China’s motoring market is picking up steam amid effective epidemic control in the country, achieving positive growth for three consecutive months since April, Economic Information Daily reported Tuesday.
The country’s automobile production and sales in June registered 2.325 million and 2.3 million units, respectively, up 6.3 percent and 4.8 percent month-on-month, and rose 22.5 percent and 11.6 percent yearly, according to data from the China Association of Automobile Manufacturers.
China’s high-end auto market still maintained a sound growth trend in July, and it is expected to maintain about 30 percent growth in the next few months, according to China Automobile Dealers Association.
Over the second quarter in China, German carmaker BMW delivered 212,617 vehicles, representing 17.1 percent growth year-on-year, the company showed. In the first half of 2020, BMW’s total sales hit over 329,000 in the country, while its global sales fell by 23 percent during the period, and down 32.3 percent and 29.4 percent year-on-year in the European and the US markets, respectively.
In June, Toyota’s new car sales in China increased by 22.8 percent year-on-year, and Mazda and Nissan witnessed their respective sales up 7.3 percent and 4.5 percent yearly in the market.
Apart from being a major engine in supporting world auto sales, China’s motoring industry has also become a hot spot for global investment, Economic Information Daily reported.
Mercedes-Benz said on Aug 5 that Chinese company CATL would be its major battery supplier, and the two sides would co-develop cutting-edge battery technologies to support the German carmaker’s electrification strategy. In July, the Stuttgart-based luxury car manufacturer launched a strategic partnership with the Chinese battery cell maker Farasis Energy, including taking an equity stake of around 3 percent in the latter.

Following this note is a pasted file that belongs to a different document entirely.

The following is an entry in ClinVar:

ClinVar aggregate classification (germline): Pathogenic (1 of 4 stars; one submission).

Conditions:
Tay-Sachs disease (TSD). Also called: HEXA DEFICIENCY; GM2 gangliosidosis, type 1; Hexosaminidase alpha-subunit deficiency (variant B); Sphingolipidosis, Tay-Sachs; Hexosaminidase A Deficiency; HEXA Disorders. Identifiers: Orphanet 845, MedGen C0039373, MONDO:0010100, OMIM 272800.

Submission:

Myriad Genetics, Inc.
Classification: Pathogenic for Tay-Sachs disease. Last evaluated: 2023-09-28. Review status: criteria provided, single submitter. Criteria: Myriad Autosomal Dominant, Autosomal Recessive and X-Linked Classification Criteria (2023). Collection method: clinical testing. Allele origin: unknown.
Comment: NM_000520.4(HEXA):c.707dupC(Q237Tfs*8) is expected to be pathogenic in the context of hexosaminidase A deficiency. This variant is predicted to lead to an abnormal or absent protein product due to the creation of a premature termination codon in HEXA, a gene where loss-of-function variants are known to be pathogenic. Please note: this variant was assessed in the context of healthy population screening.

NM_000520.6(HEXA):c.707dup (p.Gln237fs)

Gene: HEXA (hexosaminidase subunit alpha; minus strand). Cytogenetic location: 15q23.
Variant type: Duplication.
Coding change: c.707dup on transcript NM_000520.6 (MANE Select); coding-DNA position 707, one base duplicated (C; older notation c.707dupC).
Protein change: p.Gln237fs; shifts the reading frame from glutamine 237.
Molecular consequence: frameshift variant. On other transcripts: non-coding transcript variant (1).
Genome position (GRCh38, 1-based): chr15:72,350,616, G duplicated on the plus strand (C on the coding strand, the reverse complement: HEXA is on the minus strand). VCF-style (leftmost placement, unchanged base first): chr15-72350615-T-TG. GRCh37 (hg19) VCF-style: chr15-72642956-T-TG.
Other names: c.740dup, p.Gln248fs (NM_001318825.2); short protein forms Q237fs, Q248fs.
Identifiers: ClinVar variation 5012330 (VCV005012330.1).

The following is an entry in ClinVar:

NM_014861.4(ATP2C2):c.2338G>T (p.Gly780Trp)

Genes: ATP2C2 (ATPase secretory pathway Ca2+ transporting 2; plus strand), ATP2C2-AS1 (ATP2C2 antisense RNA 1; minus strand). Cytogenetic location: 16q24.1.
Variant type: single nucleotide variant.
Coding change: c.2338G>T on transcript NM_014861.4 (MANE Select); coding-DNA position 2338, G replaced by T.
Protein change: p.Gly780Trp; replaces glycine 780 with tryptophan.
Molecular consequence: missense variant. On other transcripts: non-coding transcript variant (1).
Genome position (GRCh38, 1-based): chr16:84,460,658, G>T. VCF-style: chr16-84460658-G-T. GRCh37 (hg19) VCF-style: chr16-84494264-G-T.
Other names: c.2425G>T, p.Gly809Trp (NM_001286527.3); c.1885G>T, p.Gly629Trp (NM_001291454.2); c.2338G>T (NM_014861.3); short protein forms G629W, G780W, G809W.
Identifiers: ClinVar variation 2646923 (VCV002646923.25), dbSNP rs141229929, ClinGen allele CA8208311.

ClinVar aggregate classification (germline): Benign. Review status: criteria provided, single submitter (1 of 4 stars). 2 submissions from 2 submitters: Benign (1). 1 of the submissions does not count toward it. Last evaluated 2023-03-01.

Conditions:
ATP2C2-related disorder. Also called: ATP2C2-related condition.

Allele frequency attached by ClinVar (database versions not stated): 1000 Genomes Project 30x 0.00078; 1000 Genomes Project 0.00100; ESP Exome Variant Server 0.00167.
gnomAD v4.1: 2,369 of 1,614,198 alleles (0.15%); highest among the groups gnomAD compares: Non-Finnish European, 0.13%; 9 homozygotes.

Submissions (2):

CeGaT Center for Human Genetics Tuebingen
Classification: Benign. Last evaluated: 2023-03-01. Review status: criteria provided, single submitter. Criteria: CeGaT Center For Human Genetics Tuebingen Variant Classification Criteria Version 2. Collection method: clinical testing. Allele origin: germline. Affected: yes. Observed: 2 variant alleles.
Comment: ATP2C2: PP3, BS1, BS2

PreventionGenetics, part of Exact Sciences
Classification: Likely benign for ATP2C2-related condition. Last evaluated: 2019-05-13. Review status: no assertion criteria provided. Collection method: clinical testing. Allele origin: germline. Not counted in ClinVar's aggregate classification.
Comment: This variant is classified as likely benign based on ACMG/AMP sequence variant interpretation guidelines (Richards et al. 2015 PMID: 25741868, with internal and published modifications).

In July as well, BMW and Brilliance Auto reached a strategic consensus on building an advanced auto parts industry cluster in Northeast China’s Liaoning province, and the former also was planning to build an innovation base in Shanghai with China’s e-commerce giant Alibaba to help foster tech startups focusing on internet and cars.
German automaker Volkswagen AG in May said it agreed to invest 2.1 billion euros ($2.33 billion) to acquire shares in two separate Chinese electric vehicle players, with 1 billion euros in Anhui Jianghuai Automobile Group and 1.1 billion euros in electric vehicle battery maker Guoxuan High-tech Co Ltd, according to a CGTN report.